This is where eccentric and uncaring SatNavs can lead you sometimes!

After All: Four voices in a campervan (to say nothing of the bark)

Image credit: Christine Bohling

Continuing his campervanning adventures, our columnist introduces to the readers his fleshless, yet vociferous, techno-travel companions.

There were not three, but four of us, in that relationship. To say nothing of the dog...

All four (or five) of us were stuck inside the moving Toyota Alphard (aka Alphie) converted campervan. No wonder the atmosphere inside it was often volatile.

“You are over the speed limit!” George would crackle in his rough ear-grating voice.

“Oh, George, here you go again!” my wife would exclaim. “Don’t you see that we are actually standing in a queue?”

“Yes, George, why don’t you shut up once and for all?” I would echo from the driver’s seat.

“At the roundabout in 800 metres, take the third exit and turn right,” Liz would butt in. She spoke with a posh accent, which made her sound permanently annoyed...

Heading for Dumfries, I was driving Alphie through the Scottish Borders, which H V Morton once described as a “queer compromise between fairyland and battlefield”. It was our fifth camping journey this year, and by now I could proudly admit that we had learned the basics of campervanning. Gone were the times when it took us over two hours to set up camp. We came to discover the advantages of a concerted team effort, with me unloading Alphie, setting up a storage tent and starting the fire, my wife turning around the seats inside the salon (easier said than done) to create a comfy Pavarotti-size bed, and Tashi, our fluffy Tibetan terrier, sitting on the grass chewing on a bone and barking half-heartedly at the low-flying birds, or bats (depending on the season). Each of us knew what to do, and we hardly spoke until everything was ready for an unhurried evening feast around the bonfire.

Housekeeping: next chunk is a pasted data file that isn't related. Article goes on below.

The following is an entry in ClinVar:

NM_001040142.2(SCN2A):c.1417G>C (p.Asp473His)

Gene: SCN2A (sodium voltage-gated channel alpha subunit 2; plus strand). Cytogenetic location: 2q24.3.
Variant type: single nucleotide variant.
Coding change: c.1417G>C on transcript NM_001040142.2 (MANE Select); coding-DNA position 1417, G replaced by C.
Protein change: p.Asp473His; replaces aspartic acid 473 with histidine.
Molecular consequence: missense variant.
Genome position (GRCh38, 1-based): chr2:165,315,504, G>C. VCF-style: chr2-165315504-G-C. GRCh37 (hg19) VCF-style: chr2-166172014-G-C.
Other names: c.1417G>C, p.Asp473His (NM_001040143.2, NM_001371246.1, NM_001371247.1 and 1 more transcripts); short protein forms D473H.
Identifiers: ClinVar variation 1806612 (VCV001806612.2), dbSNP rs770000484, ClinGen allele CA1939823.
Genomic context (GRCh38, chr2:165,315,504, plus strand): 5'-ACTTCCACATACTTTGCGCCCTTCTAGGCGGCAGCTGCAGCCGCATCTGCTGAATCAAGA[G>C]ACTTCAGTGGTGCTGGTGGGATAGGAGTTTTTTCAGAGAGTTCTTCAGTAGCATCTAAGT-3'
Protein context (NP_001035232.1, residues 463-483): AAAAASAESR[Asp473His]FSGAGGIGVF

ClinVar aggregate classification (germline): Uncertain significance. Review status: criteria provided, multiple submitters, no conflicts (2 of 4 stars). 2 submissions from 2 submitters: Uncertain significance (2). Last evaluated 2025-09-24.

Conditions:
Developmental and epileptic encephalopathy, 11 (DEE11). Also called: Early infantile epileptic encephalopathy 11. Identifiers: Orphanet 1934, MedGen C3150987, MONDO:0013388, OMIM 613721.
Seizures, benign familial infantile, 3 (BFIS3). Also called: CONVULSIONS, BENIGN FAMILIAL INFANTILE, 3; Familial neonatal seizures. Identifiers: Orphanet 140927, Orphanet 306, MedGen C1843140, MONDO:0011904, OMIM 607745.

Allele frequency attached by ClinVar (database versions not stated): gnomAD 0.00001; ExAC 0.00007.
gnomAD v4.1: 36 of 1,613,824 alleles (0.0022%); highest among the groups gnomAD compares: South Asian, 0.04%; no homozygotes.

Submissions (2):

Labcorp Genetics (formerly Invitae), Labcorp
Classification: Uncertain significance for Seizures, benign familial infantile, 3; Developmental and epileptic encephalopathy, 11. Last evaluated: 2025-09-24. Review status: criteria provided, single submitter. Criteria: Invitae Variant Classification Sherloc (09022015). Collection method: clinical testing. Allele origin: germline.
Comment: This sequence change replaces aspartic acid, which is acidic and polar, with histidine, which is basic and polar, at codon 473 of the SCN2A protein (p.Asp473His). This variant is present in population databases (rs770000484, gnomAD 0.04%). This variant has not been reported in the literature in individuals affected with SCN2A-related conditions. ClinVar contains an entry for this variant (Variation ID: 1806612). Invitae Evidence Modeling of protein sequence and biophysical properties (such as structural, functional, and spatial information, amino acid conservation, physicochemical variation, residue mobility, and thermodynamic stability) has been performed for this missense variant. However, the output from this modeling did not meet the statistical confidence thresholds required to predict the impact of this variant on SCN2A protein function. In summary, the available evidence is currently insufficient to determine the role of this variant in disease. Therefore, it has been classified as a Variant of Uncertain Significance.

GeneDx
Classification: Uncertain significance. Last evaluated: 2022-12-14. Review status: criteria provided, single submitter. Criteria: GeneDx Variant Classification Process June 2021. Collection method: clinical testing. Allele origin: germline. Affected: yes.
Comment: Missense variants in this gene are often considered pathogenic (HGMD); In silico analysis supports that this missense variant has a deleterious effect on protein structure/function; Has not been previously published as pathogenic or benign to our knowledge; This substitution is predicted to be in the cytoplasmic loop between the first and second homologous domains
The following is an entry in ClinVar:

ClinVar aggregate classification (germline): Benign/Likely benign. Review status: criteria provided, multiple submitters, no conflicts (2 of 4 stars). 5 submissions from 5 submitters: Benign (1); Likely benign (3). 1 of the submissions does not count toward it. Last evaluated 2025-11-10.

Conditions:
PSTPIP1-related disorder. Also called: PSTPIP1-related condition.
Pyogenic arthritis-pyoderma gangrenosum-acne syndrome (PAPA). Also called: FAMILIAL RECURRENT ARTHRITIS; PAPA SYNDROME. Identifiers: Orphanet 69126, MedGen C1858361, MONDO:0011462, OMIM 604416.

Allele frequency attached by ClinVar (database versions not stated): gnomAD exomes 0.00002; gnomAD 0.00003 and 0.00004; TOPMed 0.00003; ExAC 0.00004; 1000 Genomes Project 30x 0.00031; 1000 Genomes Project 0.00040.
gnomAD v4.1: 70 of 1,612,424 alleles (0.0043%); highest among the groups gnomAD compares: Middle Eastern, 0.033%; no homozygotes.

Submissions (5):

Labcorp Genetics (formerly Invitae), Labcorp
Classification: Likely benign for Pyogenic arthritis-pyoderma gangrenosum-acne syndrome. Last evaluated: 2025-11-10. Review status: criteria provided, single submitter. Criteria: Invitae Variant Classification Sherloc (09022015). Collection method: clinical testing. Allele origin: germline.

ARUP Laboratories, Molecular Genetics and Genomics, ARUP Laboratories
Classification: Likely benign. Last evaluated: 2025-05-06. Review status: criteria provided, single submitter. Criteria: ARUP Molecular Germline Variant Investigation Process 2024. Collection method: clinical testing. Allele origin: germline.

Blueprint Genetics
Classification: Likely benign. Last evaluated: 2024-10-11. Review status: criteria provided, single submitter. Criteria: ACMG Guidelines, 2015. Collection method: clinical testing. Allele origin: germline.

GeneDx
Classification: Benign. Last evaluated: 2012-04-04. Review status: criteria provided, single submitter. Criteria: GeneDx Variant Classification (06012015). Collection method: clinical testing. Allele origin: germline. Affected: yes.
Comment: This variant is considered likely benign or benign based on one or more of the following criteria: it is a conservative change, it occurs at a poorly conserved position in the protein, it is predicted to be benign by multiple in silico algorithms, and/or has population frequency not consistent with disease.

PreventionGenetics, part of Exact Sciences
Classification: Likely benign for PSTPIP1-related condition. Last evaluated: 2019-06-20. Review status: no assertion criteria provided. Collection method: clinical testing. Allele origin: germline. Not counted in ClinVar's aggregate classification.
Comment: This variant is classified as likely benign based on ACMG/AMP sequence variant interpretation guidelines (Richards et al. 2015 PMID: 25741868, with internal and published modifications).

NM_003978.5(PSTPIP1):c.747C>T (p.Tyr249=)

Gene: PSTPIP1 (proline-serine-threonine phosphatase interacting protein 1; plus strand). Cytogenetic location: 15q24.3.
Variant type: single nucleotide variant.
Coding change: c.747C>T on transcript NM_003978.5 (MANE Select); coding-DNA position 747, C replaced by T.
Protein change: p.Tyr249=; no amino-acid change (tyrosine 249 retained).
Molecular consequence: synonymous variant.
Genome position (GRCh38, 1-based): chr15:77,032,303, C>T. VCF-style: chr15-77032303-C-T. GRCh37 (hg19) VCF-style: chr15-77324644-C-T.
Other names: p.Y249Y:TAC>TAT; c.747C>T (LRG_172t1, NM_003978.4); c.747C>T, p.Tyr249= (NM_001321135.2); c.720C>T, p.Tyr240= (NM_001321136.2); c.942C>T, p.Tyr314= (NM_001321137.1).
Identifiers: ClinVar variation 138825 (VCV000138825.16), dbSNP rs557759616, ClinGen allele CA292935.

Packing up in the morning was a tad more cumbersome, but not half as tricky as finding our next camping place. For some reason, most campsites are in the middle of nowhere. They are connected to the rest of the world by narrow and often unpaved unnamed paths, consisting almost entirely of bumps and potholes. In Russia, they aptly refer to such locations as ‘bears’ corners’.

It is here that satnavs, with their dubious ability to make no distinction between a motorway and a permanently deserted country road (because they tend to calculate your route by distance alone, you see), come into the picture: tired after spending the best part of the morning packing up, you don’t want to worry about how to negotiate every road turn and roundabout.

We inherited ‘George the SatNav’ (that was how my wife monikered him) as part of an outdated sound system that bore more than a passing resemblance to the original Game Boy and was firmly embedded into the dashboard of our Toyota Alphard, made in Japan, yet converted into a campervan in the UK some years later. Operated via a series of buttons and with no touchscreen, the system was clearly antediluvian. With his favourite mantra being the cantankerous and crackling “You are over the speed limit!”, often voiced when the car was stationary, George was useless. No wonder that soon we started referring to him as “our SatNag”!